Kerala High Court has passed the above judgement in case of Joshi John (petitioner) V. The Institute of Chartered Accountants of INDIA (ICAI) (1st respondent), Anitha C. Shenoy (2nd respondent) and Girija P.K. (3rd respondent) vide it’s Judgement Dated 26.04.2021.
The above case was filed vide a writ petition by Joshi John and the facts of the case are as under:(6)
Joshi John was a partner of a partnership firm of Chartered Accountant named R Menon and Associates wherein he was the working partner and managing the office of the partnership firm having office at Ernakulam whereas other two partners as mentioned above were even practicing individually or doing other work.
The husband of 3rd respondent, was landlord of the premises from where the firm was being operated, and he had issued notice to the petitioner to vacate the partnership office premises. On such notice the other two partner’s agreed to the demand and vacated the office.
The petitioner who had built that space and made a name for the firm was at loss because of this decision and decided not to continue such partnership and wanted to dissolve it and same was communicated to the other partners.
However, the other two partners told that he cannot unilaterally dissolve such partnership, but can retire the partnership and other two partners will reconstitute the firm.
The petitioner filed an application with ICAI to dissolve the firm but same could not be done because to dissolve the firm OTP from other two partners also needs to be entered.
Petitioner still wanted to practice as a CA and tried to register his concern at a different address but the ICAI portal refused him to register his firm because he was already incharge of another partnership firm and as per regulation of ICAI a person cannot be in-charge of two firms registered at two different address.
Considering the above difficulties court had passed an interim order to allow petitioner to register his concern and ICAI should accept his Form 18.
Although ICAI had accepted his Form 18 but as per ICAI regulation if there is a dispute between partners of any firm, it needs to inform the same to C&AG and RBI as well and because of which petitioner was not able to empanel himself and get audit assignments.
Earlier respondent 2 and 3 had agreed to take retirement of petitioner but when they were in court they disagreed to same and said the same could only be done after partnership has been valued till date and everything is settled because the petitioner was taking clients.
Now ICAI said that as per it’s Councils 300th meeting it was held that where firm is “at will” retirement or reconstitution cannot be permitted if there is a dispute between the partners.
High Court’s observation and judgement:
In the above case High court had studied Regulations of ICAI wherein it had stated that as per Chartered Accountants Act, ICAI had to only maintain register of members and does not maintain register of firms and as such there is no provision for registration of partnership firm with ICAI.
The Regulation only requires that a Chartered Accountant in practice or a Firm of such Chartered Accountants shall, before commencement of practice in a trade name or Firm name apply to the Council for approval to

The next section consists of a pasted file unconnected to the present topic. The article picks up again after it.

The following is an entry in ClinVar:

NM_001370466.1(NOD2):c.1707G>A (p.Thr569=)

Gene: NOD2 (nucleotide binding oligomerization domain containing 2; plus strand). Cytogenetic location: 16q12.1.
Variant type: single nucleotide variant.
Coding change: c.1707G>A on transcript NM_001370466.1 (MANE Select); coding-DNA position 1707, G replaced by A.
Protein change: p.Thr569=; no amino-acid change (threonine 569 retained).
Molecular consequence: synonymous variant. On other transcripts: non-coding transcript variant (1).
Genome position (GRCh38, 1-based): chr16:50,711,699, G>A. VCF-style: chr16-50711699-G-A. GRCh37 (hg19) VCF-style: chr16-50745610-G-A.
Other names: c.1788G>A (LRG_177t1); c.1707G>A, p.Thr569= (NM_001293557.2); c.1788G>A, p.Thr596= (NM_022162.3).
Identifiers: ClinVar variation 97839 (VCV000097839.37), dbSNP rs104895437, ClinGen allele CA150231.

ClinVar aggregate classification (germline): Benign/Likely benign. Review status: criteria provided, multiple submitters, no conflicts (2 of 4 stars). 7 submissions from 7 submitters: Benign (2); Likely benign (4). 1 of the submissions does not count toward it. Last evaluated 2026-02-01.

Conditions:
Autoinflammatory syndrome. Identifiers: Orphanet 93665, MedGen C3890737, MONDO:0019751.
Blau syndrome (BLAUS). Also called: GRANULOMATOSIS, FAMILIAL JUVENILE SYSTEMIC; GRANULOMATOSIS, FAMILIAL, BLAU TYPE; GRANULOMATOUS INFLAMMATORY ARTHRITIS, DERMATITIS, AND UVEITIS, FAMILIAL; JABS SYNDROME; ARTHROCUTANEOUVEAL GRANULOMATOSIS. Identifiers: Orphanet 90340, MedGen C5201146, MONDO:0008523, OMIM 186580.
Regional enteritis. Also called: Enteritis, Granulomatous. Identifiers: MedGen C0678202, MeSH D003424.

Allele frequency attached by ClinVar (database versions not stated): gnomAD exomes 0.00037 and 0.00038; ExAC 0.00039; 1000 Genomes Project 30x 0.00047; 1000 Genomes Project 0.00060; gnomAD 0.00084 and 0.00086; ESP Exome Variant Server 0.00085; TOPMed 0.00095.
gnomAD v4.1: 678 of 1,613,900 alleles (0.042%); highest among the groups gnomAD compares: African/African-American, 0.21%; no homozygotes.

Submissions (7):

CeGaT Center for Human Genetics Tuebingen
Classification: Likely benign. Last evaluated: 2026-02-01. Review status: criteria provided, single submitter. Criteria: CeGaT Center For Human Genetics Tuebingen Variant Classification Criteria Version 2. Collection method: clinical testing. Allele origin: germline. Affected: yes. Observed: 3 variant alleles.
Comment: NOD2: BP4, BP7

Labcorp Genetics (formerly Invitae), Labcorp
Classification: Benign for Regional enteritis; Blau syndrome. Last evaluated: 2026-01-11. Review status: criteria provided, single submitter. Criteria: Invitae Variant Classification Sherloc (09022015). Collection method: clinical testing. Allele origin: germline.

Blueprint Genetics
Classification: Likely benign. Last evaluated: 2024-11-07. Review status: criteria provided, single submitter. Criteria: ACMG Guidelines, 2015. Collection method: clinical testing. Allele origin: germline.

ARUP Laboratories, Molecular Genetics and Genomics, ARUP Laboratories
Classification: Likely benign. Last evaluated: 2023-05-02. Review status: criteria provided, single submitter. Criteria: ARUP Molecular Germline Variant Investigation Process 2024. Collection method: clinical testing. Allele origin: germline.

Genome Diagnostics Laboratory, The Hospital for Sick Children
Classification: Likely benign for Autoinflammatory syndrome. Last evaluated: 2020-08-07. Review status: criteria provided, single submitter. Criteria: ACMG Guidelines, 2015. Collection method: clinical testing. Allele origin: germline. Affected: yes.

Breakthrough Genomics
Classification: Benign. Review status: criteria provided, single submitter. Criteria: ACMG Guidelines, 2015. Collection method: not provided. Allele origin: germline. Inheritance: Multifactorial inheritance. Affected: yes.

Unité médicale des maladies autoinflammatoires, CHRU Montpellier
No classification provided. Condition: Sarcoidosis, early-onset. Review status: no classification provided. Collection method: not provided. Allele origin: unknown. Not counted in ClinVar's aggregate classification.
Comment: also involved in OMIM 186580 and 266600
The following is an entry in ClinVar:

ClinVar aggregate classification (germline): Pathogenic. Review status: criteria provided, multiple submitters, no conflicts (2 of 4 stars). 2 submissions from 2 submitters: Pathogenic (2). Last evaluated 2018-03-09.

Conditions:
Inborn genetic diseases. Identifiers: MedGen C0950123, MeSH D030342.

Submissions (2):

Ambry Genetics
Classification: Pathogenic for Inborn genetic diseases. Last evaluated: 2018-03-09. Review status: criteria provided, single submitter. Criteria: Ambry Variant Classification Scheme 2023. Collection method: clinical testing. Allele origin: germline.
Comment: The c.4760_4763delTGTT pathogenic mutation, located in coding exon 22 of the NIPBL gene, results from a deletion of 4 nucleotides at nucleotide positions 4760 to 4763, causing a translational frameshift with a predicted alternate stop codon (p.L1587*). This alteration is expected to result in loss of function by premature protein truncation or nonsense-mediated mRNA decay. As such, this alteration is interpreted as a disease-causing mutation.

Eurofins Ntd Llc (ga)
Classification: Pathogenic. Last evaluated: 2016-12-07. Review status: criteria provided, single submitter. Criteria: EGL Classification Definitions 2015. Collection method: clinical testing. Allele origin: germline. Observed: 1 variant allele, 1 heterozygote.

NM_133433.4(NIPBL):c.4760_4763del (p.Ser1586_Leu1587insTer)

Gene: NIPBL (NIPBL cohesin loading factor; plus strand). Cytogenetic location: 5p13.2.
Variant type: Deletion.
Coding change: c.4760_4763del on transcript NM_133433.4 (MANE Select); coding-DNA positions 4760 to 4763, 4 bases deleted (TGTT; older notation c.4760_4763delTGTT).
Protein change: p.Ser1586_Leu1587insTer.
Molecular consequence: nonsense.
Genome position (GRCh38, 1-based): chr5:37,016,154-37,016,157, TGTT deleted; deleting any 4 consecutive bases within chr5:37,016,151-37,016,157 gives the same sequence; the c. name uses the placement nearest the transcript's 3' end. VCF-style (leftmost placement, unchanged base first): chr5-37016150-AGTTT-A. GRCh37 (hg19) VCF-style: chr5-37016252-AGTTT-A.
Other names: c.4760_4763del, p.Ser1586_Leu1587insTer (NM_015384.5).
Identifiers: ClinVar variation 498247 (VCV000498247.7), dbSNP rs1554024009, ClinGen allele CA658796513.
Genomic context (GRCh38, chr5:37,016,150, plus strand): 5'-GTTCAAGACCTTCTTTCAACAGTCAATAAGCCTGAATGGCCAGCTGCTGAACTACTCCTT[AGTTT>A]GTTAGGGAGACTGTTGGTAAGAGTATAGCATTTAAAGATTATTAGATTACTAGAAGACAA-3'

use a trade or Firm name.
The regulation 190(6) requires to the firm to inform council about change in firm if any ICAI shall maintain register of offices and firms.
Council of ICAI had taken a decision that if there is a dispute among the partners, regarding retirement, the retirement will not be noted by the Institute.
Now although petitioner had registered his firm because of court’s interim order but because of the dispute he was not actually allowed to practice.
High court said that since there is no requirement for partnership firm to register with ICAI the partnership firm like any other partnership will be governed by Partnership act, 1932.
As per Partnership Act, 1932 where partnership is “at will” as is in the present case, the firm may be dissolved by any partner giving notice in writing to all the other partners of his intention to dissolve the firm also in case of retirement it is enough for the retiring partner to just inform the other partners about his retirement.
It was also observed that as of now Chartered Accountants Act does not empower the Council to adjudicate
inter se dispute between members of the Institute or disputes between partner-members of a Firm, unless those disputes fall within the ambit of Chapter V of the Act, 1949.
Thus, some important principles laid down by High court were that ICAI had no power to interfere in the dispute between the partners of a CA partnership firm or retirement of partner.
High court also noted that such non recognition of retirement were outside the powers of ICAI and were having adverse impact on the practice of petitioner and was against fundamental right of the petitioner to practice a profession freely, guaranteed to him under Article 19(1)(g) of the Constitution of India.
Hence, the High Court allowed the writ of the petitioner and allowed dissolution of firm.
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From the above judgement it is important to note that before getting into partnership firm with anyone it is important to understand the person with whom you are going to work and the terms and conditions of partnership firm and especially for young Chartered Accountants who join partnership firms.